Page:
This study examined the extent to which stigma-related concerns about mental health care account for the underuse of mental health services among low-income immigrant and U.S.-born black and Latina women.
Participants included 15,383 low-income women screened for depression in county entitlement services who were asked about barriers to care, stigma-related concerns, and whether they wanted or were getting mental health care.
Among those who were depressed, compared with U.S.-born white women, each of the black groups were more likely to report stigma concerns (African immigrants, odds ratio [OR]=3.28, p=.004; Caribbean immigrants, OR=6.17, p=.005; U.S.-born blacks, OR=6.17, p=.06). Compared with U.S.-born white women, immigrant African women (OR=.18, p<.001), immigrant Caribbean women (OR=.11, p=.001), U.S.-born black women (OR=.31, p<.001), and U.S.-born Latinas (OR=.32, p=.03) were less likely to want treatment. Conversely, compared with U.S.-born white women, immigrant Latinas (OR=2.17, p=.02) were more likely to want treatment. There was a significant stigma-by-immigrant interaction predicting interest in treatment (p<.001). Stigma reduced the desire for mental health treatment for immigrant women with depression (OR=.35, p<.001) to a greater extent than it did for U.S.-born white women with depression (OR=.52, p=.24).
Stigma-related concerns are most common among immigrant women and may partly account for underutilization of mental health care services by disadvantaged women from ethnic minority groups.
"In addition, African Americans with high levels of stress are more likely to use mental health services than Latinos with high levels of stress, which suggests the need to further investigate racial disparities in terms of services utilization. Earlier research has shown that \9 % of U.S. born Latinos seek mental health services (Nadeem et al. 2007; Vega et al. 1999). Latinos have the lowest rate of health insurance coverage, which is a major reason why Latinos are not utilizing mental health services (Vega and Lopez 2001). "
[Show abstract][Hide abstract] ABSTRACT: Mental health issues often become apparent as adolescents emerge into young adulthood. The use of mental health services is low among adolescents and young adults, and use is particularly low among minorities. In this study, we examine mental health utilization among diverse young parenting couples. The sample consisted of 296 couples. We used the social-personal framework to examine personal, family, partner relationship, and environmental predictors for using mental health services. We used the Actor-Partner Interdependence Model to assess actor and partner effects on mental health utilization. We also examined moderator effects for gender and internalizing and externalizing behaviors. We found that being female, being White, higher income, more conduct problems, and less anxious romantic attachment predicted mental health utilization. Significant moderator effects included depression × gender, depression × medical insurance, and stress × Latino. Implications for community mental health practice include conducting mental health assessments during medical visits and systematic mental health follow-up for individuals and couples with identified mental health and support needs. Future research should include married couples and the spouse's influence on mental health use and examine relevant parenting factors that may also predict mental health utilization among couples.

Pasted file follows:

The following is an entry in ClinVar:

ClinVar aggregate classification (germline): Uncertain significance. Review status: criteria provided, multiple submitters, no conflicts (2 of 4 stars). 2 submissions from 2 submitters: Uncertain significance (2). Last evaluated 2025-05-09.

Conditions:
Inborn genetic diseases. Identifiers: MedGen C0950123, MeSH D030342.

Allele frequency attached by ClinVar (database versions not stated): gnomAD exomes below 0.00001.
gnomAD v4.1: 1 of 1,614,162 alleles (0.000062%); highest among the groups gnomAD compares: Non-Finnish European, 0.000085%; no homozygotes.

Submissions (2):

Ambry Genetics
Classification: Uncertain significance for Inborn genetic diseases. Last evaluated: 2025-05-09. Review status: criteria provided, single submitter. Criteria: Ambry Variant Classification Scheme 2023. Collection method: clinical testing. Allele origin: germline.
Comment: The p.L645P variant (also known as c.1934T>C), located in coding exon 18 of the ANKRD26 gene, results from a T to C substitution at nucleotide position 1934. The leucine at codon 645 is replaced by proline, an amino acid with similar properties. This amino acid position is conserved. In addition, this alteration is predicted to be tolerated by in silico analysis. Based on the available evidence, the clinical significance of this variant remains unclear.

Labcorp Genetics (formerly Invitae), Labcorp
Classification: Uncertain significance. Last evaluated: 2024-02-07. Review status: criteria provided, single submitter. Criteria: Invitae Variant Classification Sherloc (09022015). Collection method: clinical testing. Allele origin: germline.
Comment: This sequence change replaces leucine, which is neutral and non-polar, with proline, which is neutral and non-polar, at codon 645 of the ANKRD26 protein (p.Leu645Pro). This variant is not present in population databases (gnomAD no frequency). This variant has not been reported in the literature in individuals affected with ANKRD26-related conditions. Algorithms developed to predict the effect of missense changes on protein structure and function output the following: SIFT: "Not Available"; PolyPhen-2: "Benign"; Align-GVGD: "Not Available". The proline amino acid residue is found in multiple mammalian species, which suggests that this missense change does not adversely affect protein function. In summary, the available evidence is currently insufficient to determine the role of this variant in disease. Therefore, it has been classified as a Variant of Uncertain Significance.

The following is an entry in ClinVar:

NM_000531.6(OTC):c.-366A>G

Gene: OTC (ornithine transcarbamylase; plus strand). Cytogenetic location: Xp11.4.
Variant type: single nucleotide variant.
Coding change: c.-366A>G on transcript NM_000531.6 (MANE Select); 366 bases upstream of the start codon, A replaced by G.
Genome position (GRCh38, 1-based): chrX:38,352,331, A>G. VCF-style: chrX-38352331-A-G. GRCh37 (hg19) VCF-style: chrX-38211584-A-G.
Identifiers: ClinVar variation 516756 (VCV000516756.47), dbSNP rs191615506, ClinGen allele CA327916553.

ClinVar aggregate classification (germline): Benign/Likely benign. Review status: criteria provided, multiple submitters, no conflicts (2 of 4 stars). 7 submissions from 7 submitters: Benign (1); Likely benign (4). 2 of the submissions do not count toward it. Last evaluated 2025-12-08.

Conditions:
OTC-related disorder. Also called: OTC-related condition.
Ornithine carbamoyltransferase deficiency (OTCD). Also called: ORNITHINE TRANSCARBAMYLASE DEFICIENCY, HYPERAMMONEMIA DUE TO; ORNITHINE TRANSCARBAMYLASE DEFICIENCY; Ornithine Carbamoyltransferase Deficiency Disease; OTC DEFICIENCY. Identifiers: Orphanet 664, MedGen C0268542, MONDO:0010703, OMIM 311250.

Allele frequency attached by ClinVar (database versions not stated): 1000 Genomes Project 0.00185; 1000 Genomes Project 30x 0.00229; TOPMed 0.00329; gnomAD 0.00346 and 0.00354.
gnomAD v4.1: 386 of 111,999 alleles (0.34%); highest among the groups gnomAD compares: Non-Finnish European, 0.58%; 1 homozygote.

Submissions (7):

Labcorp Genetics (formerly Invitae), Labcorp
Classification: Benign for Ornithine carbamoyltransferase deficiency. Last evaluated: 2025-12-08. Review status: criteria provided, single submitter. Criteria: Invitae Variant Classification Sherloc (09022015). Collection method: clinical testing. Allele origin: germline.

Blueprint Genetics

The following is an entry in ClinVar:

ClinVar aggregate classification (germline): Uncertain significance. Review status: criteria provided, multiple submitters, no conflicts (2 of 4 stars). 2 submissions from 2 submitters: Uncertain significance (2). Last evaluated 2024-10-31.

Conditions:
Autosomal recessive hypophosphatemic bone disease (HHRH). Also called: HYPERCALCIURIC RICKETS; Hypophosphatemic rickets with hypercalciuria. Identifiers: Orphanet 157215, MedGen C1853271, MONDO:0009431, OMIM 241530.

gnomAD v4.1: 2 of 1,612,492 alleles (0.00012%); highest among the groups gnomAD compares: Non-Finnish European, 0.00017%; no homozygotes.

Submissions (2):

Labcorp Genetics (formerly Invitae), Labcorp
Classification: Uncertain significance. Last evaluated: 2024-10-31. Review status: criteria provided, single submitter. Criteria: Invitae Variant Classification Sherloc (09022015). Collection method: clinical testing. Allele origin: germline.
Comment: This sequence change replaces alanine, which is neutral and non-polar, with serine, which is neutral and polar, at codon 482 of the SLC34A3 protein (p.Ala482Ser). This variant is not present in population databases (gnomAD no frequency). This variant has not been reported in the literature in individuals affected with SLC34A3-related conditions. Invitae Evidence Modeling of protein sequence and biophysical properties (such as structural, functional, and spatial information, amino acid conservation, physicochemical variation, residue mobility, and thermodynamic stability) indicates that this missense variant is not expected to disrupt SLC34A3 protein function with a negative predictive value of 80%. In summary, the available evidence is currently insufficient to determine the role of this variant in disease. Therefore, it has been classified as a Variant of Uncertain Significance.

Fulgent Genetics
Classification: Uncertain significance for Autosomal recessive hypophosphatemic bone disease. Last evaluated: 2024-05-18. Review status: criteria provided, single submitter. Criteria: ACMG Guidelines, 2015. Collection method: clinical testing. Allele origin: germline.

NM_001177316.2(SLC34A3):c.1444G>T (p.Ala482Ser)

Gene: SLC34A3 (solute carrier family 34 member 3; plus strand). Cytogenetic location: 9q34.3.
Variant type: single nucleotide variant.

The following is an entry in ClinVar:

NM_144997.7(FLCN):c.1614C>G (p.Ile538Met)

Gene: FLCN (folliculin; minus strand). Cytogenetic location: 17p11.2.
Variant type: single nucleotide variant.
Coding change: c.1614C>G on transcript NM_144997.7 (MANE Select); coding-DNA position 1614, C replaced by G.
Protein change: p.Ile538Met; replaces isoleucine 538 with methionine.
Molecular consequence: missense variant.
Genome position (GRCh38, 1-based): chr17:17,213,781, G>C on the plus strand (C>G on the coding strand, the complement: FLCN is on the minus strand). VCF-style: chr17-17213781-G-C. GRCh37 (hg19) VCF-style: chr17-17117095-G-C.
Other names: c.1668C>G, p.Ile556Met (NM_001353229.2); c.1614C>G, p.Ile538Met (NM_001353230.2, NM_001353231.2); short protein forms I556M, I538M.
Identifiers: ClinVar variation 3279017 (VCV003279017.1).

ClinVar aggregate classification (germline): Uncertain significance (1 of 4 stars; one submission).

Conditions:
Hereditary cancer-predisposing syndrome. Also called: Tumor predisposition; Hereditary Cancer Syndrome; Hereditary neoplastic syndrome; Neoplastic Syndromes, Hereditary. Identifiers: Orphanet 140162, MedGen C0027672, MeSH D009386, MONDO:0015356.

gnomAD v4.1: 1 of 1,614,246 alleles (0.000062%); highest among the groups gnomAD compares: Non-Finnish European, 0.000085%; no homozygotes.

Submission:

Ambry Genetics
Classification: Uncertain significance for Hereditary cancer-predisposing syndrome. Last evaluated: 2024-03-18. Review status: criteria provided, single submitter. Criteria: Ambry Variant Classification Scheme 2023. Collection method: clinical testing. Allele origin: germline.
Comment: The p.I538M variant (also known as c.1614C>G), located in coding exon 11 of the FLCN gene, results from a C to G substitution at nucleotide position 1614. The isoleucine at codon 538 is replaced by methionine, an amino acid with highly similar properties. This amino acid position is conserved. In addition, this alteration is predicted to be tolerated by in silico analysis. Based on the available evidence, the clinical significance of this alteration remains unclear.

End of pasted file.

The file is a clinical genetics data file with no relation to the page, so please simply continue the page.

American Journal of Community Psychology 07/2015; 56(1-2). DOI:10.1007/s10464-015-9738-7 · 1.74 Impact Factor
"The lower utilization of mental health services among minorities is a concerning public health issue (Bhugra, 2004; Bhui et al., 2003; Juang & Cookston, 2009; Lindert et al., 2008; van der Stuyft et al., 1989; Miranda et al., 2008). The low up-take of mental health services is thought to refl ect cultural and linguistic barriers during the help-seeking process (Nadeem et al., 2008; Shim et al., 2009). There is a need for more knowledge about high-risk groups including ethnic minorities, and about culturally specifi c conceptualizations of suicide, as well as help-seeking and pathways to receive care (Bhui, 2010; Canetto, 2008; Hjelmeland, 2011; Lester, 2012). "